they left that door wide open for the future. By doing so, they still alienated a lot of players, who were not interested in buying the game only to have the progression system change back to its original, gamer-unfriendly ways.
Luckily, EA seems to have learned its lesson, announcing this week that a completely revamped progression system is coming in a few days that will eliminate the possibility of transactions in the future. In the announcement, the company said,
With this update, progression is now linear. Star Cards, or any other item impacting gameplay, will only be earned through gameplay and will not be available for purchase. Instead, you'll earn experience points for the classes, hero characters, and ships that you choose to play in multiplayer. If you earn enough experience points to gain a level for that unit, you'll receive one Skill Point that can be used to unlock or upgrade the eligible Star Card you'd like to equip.
More importantly, if you already have the game and have earned items that are beyond your level under the new system, you will still keep and be able to use those items. You will also no longer be able to impact your gameplay via crates, as those will only contain Credits and cosmetic items, but will not contain any Star Cards.
EA hopes that these changes will make those who avoided the game more likely to give it a try now. They are also promising future content, including new game modes, in the coming weeks, which should add value to the game as opposed to drive revenue through the game. Whether EA has actually learned its lesson as a whole or not is still to be determined, as future titles may try again.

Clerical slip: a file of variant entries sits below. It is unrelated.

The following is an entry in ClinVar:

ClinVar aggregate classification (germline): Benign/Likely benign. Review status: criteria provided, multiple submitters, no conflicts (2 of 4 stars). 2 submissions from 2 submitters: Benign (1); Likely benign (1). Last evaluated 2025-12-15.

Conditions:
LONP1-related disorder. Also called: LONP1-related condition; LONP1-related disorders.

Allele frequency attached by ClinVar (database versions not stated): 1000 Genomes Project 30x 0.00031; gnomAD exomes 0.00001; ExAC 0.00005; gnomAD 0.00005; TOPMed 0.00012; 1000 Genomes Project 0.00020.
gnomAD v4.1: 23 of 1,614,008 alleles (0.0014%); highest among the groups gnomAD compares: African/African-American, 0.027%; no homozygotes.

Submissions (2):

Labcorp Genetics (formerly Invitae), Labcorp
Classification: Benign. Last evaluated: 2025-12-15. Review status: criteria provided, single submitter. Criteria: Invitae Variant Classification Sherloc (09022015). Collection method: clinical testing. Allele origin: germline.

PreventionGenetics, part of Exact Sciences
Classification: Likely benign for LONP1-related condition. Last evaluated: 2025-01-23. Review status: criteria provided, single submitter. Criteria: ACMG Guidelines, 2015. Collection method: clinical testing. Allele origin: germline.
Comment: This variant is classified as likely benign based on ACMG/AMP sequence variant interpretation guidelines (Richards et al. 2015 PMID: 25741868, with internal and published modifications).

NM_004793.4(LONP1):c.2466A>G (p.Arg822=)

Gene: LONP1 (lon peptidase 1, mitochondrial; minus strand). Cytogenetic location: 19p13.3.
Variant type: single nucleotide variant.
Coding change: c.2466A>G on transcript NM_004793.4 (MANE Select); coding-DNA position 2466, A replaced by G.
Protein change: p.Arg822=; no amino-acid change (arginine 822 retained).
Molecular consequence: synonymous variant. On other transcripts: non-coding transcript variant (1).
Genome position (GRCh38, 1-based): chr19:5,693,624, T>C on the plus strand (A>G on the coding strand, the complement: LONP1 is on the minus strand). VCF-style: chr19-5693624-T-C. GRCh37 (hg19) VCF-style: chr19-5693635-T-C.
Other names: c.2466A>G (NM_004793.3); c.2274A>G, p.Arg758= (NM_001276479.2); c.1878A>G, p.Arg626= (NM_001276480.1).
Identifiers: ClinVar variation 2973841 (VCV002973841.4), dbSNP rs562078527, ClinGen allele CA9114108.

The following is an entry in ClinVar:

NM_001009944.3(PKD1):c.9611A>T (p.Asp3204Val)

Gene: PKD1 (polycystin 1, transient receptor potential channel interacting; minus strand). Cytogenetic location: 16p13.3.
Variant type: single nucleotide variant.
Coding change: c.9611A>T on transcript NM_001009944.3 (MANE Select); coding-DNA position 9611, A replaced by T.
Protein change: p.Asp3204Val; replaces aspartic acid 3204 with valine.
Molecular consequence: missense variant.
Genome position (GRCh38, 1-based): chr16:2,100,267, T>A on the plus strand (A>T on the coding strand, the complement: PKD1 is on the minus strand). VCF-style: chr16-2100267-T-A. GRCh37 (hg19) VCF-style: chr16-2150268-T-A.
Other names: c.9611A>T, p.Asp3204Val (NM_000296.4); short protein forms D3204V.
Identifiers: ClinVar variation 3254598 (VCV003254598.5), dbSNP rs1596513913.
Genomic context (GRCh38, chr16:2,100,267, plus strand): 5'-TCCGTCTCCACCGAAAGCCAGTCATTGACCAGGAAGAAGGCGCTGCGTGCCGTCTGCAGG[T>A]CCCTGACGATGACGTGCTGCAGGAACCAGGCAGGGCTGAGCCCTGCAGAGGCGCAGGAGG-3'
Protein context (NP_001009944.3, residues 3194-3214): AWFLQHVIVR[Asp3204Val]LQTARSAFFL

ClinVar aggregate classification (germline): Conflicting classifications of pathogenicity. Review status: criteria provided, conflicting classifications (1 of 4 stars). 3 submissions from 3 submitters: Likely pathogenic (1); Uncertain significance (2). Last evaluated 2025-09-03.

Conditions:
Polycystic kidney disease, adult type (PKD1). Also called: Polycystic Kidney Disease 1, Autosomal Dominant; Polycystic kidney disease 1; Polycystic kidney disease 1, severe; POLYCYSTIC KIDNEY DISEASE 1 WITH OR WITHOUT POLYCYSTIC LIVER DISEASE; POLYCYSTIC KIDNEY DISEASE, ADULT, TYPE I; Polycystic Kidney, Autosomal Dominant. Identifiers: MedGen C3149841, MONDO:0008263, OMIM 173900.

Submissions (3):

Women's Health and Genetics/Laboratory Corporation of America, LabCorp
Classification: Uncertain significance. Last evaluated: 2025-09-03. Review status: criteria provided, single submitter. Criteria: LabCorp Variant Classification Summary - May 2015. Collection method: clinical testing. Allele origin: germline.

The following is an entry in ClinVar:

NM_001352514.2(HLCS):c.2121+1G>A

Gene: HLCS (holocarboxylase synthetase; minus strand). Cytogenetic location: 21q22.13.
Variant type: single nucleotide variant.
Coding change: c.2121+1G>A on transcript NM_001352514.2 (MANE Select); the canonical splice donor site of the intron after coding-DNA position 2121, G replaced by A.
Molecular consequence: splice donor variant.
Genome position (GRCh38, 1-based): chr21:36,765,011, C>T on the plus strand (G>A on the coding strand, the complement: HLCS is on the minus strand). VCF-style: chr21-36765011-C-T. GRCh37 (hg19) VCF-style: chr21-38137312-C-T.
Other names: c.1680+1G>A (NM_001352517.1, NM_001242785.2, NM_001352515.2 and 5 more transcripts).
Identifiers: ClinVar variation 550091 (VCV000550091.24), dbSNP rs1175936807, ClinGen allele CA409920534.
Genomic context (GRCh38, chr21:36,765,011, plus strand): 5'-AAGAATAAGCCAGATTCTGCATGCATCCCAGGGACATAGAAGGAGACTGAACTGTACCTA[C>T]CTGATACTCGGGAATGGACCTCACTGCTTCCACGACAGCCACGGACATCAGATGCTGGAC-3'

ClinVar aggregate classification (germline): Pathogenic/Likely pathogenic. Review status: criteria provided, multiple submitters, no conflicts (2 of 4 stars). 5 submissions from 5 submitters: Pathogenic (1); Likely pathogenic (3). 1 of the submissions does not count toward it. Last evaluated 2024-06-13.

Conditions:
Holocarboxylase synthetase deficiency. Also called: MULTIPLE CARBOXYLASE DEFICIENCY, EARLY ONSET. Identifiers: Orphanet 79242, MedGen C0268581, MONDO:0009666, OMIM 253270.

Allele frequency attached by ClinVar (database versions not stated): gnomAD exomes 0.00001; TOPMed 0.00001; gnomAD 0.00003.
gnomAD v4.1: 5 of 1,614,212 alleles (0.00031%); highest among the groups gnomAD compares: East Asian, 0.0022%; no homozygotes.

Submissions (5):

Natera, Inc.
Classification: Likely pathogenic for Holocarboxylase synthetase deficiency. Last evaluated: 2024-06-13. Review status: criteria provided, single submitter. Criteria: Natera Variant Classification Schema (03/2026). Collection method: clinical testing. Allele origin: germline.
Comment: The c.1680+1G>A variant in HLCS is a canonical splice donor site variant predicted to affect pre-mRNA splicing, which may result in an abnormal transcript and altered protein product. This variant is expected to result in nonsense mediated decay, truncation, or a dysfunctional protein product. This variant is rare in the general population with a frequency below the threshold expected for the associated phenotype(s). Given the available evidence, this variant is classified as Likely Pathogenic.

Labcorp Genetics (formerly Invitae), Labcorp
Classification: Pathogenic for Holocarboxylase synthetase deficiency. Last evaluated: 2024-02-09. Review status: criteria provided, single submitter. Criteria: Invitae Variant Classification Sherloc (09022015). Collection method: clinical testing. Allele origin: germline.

This week, Google made an announcement that was not expected: Android Wear is no more. The product is not being shuttered, but instead it has been rebranded as
Wear OS by Google. Google claims that the reason for the change is related to a change in their customer base. As our technology and partnerships have evolved, so have our users. In 2017, one out of three new Android Wear watch owners also used an iPhone. So as the watch industry gears up for another Baselworld next week, we're announcing a new name that better reflects our technology, vision, and most important of all-the people who wear our watches. We're now Wear OS by Google, a wearables operating system for everyone.
It makes sense that Google would be moving away from the Android brand. The general iPhone owner is, for one reason or another, anti-Android. Calling the platform Android Wear has likely limited sales to iPhone customers, despite iPhone accounting for a third of sales last year.